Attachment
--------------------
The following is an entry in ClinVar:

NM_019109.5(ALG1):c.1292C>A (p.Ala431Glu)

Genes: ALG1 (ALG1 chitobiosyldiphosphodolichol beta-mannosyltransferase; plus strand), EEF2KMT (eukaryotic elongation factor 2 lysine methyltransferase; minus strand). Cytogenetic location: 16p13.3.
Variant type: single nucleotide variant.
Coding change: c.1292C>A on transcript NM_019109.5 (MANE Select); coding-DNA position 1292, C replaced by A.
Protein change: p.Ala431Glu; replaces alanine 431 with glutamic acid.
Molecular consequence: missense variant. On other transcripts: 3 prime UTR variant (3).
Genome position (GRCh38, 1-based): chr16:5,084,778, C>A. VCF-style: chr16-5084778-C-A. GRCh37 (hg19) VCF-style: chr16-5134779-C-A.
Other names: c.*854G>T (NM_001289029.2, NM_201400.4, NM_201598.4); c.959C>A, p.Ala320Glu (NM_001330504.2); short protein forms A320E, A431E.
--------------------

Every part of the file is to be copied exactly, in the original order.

The following is an entry in ClinVar:

NM_019109.5(ALG1):c.1292C>A (p.Ala431Glu)

Genes: ALG1 (ALG1 chitobiosyldiphosphodolichol beta-mannosyltransferase; plus strand), EEF2KMT (eukaryotic elongation factor 2 lysine methyltransferase; minus strand). Cytogenetic location: 16p13.3.
Variant type: single nucleotide variant.
Coding change: c.1292C>A on transcript NM_019109.5 (MANE Select); coding-DNA position 1292, C replaced by A.
Protein change: p.Ala431Glu; replaces alanine 431 with glutamic acid.
Molecular consequence: missense variant. On other transcripts: 3 prime UTR variant (3).
Genome position (GRCh38, 1-based): chr16:5,084,778, C>A. VCF-style: chr16-5084778-C-A. GRCh37 (hg19) VCF-style: chr16-5134779-C-A.
Other names: c.*854G>T (NM_001289029.2, NM_201400.4, NM_201598.4); c.959C>A, p.Ala320Glu (NM_001330504.2); short protein forms A320E, A431E.